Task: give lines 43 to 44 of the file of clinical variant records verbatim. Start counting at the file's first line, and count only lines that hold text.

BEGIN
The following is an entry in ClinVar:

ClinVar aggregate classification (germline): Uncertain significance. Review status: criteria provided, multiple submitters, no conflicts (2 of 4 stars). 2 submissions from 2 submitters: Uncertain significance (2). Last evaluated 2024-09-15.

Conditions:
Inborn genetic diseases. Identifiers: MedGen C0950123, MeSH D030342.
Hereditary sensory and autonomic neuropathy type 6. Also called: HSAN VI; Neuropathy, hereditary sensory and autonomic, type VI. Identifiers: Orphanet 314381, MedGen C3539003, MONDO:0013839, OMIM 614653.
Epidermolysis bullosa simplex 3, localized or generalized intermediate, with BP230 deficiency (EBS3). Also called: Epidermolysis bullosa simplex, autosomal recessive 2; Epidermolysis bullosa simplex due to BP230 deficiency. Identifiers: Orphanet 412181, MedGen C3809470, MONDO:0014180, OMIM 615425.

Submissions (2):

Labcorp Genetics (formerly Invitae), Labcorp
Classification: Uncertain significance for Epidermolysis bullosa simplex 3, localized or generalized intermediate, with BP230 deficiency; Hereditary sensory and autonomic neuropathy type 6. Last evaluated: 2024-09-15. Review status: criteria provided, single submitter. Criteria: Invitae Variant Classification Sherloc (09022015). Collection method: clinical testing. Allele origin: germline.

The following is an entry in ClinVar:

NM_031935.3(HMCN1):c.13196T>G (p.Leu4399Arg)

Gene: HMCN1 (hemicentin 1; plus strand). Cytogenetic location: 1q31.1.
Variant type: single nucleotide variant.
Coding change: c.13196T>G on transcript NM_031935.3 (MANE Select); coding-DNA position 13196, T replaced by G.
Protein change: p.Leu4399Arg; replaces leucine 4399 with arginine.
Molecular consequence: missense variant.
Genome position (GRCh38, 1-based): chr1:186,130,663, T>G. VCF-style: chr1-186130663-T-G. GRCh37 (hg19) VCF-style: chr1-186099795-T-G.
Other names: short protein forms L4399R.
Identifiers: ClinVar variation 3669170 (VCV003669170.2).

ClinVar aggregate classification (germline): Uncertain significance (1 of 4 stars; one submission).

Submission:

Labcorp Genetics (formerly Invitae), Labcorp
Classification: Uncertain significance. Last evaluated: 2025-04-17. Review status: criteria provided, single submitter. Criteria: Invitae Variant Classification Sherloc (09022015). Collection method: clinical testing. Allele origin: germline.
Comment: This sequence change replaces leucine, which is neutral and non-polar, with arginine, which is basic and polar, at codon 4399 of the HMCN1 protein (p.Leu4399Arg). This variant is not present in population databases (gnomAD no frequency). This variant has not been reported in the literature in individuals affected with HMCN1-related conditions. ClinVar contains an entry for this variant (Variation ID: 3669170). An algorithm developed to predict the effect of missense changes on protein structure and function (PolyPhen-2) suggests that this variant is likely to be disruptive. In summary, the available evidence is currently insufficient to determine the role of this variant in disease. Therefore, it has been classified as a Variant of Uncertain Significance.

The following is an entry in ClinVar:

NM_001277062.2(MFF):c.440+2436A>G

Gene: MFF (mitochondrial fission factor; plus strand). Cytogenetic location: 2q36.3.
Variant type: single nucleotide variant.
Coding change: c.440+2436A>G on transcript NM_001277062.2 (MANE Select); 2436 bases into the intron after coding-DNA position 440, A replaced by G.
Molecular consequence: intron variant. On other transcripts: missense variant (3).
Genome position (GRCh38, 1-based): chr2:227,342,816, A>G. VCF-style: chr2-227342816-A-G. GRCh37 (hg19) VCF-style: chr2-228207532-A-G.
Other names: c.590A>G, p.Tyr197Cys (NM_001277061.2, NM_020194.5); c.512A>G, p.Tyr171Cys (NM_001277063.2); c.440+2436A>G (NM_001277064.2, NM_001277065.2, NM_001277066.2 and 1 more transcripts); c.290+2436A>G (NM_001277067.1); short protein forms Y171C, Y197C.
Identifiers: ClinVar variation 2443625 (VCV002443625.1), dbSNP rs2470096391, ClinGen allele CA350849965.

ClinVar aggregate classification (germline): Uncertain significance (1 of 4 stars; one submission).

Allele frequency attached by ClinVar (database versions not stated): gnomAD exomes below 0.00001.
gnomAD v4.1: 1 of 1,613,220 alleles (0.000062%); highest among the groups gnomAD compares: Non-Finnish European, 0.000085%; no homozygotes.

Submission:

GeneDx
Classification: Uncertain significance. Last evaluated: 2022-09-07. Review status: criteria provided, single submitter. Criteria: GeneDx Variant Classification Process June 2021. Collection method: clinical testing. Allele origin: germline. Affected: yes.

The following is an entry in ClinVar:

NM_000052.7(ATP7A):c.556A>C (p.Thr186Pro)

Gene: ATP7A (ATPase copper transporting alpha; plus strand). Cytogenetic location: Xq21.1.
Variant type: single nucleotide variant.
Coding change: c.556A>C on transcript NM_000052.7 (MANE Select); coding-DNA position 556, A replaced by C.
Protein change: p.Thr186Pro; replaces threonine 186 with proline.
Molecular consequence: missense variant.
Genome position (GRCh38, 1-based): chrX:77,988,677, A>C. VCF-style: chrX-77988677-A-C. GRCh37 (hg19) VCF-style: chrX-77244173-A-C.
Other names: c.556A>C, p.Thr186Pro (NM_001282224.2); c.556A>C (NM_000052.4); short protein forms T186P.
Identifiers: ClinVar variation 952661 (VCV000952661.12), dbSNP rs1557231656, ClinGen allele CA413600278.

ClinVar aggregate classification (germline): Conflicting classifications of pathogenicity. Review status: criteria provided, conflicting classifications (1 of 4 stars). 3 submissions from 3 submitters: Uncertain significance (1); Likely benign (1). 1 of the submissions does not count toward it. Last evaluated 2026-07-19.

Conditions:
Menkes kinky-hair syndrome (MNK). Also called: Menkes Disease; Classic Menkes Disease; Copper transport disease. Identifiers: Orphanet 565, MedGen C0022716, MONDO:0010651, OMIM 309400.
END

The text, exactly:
Variant type: single nucleotide variant.
Coding change: c.556A>C on transcript NM_000052.7 (MANE Select); coding-DNA position 556, A replaced by C.